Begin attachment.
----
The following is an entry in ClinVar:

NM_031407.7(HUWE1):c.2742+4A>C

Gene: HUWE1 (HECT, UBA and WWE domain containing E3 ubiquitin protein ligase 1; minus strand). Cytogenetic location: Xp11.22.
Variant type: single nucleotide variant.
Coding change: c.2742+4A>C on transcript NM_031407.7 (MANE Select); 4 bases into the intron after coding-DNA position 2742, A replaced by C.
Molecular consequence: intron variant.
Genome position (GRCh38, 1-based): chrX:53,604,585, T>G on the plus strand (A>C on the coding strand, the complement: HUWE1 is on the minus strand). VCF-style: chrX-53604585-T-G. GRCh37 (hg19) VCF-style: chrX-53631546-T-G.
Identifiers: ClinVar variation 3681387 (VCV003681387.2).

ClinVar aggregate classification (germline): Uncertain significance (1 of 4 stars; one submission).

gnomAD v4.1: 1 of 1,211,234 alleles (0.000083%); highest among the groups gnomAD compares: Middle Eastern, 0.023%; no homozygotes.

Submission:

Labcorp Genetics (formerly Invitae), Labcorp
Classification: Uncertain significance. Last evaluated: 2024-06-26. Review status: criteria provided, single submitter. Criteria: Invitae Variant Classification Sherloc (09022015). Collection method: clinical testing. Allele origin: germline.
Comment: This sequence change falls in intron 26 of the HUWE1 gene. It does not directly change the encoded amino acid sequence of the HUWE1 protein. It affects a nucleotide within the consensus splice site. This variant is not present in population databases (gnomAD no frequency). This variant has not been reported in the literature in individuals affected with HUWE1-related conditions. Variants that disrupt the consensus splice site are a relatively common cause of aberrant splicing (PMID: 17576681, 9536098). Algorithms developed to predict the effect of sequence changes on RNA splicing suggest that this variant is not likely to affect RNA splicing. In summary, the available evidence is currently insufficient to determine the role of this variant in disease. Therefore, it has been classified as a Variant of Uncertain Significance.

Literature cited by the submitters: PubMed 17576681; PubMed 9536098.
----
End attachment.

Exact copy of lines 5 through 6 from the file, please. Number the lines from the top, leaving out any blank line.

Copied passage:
Coding change: c.2742+4A>C on transcript NM_031407.7 (MANE Select); 4 bases into the intron after coding-DNA position 2742, A replaced by C.
Molecular consequence: intron variant.